In every non-life example I can envision, a copy of a copy is always a degraded or less pure version of the original unless some outside influence acts to correct the copy back toward the ideal represented by the original. Photocopies get blurrier with each generation. Casts from a mold are distorted from the original from which the mold was made. In fact, each cast degrades the mold itself. When data is copied on computers or across networks, parity checks verify that no mistakes were made, but even then, every long once in a while, combinations of errors can cause a false positive in a parity check. So given enough time, the copies would degrade.
In eukaryotes, new individual organisms always begin as a zygote, so in all kingdoms, reproduction boils down to the genesis of a single cell. This involves correctly building the DNA as well as all of the other complex architecture of the cell. Why doesn't this cell degrade like every other example I can think of? In fact, cells are capable of such perfect reproduction that the system generally supports the introduction of additional randomness in order to promote the possibility of productive change. I can think of some probable contributing factors that make this work, but I must be missing something. I can't imagine that this model would actually work the way it does - so well in fact that the design actually improves over time. What am I missing or underestimating?
Contributing Factors (I guess):
Perfect Building Blocks: Cellular development follows a pattern at every level, and ultimately operates all the way down to the molecular level. At that level, nearly all building blocks are identical. Life is built of stable atoms, not something like plutonium, and in the rare event that an atom does change, the result is simply a different kind of atom, which still tends toward a stable form in the long term. Because the structures of life are ultimately made of stable components that are plentiful everywhere in the environment, the essential structures being copied are precise and can be copied precisely. Photocopies and casts are not precise to the molecular level, so copying them is more approximate by nature. Digital data propagation, however, is a very similar process. Bits are also theoretically perfect building blocks.
Fitness Correction: When mistakes do degrade the reproduction process, rather than maintaining or randomly improving upon it, there is a correction mechanism that removes the defects from the process. Those defects do not survive to reproduce. This evolutionary process acts to keep the reproductive pattern focused back upon a theoretical ideal which is independent of a specific physical form to be copied.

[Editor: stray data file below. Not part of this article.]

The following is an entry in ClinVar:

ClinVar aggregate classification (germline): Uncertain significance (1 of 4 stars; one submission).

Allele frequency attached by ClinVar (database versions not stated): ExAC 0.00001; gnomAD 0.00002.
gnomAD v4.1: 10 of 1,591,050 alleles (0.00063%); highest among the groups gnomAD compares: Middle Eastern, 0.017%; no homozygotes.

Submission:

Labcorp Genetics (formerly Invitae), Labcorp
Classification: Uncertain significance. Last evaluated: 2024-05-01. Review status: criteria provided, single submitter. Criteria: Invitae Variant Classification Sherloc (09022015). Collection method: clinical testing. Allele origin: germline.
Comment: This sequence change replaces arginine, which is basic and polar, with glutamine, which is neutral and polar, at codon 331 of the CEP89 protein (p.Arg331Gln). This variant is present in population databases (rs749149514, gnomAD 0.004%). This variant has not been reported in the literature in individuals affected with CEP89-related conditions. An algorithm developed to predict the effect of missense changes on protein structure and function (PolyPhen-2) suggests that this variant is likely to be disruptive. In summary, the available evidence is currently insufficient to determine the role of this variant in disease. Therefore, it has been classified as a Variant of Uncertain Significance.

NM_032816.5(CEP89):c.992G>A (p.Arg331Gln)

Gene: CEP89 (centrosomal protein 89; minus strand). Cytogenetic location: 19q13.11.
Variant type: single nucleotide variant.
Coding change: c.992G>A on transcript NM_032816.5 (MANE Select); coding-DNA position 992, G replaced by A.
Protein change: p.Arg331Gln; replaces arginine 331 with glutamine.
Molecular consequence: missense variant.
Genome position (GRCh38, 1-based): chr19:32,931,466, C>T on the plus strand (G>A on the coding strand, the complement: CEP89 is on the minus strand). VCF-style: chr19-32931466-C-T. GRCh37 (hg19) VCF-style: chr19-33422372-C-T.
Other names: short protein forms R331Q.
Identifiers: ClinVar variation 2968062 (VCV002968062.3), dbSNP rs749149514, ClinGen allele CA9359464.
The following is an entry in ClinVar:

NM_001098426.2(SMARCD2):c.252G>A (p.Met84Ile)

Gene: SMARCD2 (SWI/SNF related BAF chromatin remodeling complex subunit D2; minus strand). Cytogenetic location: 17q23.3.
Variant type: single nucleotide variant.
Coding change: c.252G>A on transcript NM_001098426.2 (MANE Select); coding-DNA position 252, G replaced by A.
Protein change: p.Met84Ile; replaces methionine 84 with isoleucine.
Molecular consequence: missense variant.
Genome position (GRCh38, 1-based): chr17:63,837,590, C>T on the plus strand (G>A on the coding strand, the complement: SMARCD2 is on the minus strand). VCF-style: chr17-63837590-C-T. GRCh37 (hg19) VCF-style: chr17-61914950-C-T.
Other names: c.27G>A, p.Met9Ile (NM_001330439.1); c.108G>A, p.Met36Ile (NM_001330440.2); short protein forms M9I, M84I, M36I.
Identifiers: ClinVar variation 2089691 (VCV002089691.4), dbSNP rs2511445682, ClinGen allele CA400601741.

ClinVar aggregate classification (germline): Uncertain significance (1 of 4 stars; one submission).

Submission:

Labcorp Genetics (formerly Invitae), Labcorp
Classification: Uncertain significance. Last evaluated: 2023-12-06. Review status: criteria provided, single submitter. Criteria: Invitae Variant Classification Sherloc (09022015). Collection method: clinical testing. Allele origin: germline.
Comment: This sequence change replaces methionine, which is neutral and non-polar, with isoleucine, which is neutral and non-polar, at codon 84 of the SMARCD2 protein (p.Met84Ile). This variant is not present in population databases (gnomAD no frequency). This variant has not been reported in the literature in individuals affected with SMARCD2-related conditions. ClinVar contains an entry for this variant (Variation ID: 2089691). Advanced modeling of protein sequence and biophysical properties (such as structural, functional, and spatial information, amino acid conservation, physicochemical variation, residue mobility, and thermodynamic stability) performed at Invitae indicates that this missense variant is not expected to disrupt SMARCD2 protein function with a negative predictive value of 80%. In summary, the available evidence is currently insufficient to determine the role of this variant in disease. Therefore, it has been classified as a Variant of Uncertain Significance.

This seems like the most essential element of the explanation, because it is ultimately only through progression that digression can be avoided, but it is also the part that seems the most dubious. Astronomical quantities of defects would have to be produced before developing just one advantageous feature. I would expect living creatures to be 99% defective with only 1% surviving to breed. I would expect 99.9% of zygotes to expire without being born or sprouting from seed. I would expect all sexual organs (ovaries, testes, stamen, etc.), if not the majority of the whole body, to be mostly dead cells, with just a few successes surviving to fertilization. I would expect 99.9% of the genome to be experimental, almost completely unusable liability to the species. Essentially, I would expect premature death to far outweigh successful life everywhere and at all times. And even so, I would still expect evolution to be even slower than it has been.
Mutation Management Mechanisms: I understand that there are mechanisms in reproduction that decrease the likelihood of mutation in more established and stable parts of the genome compared with sections that are more open for discussion - epigenetic structures, HOX genes, etc. Portions of all genomes have been established and functional for hundreds of millions of years, so I gather that there are mechanisms for protecting them (I suspect probably far more than we have yet discovered).
Note: The numbers I present are fuzzy and are based not on calculations but on general impressions I get of the magnitude of the numbers involved and the relative rareness of useful mutations. Is there any place where this kind of calculation has been performed with more realistic approximations of probabilities?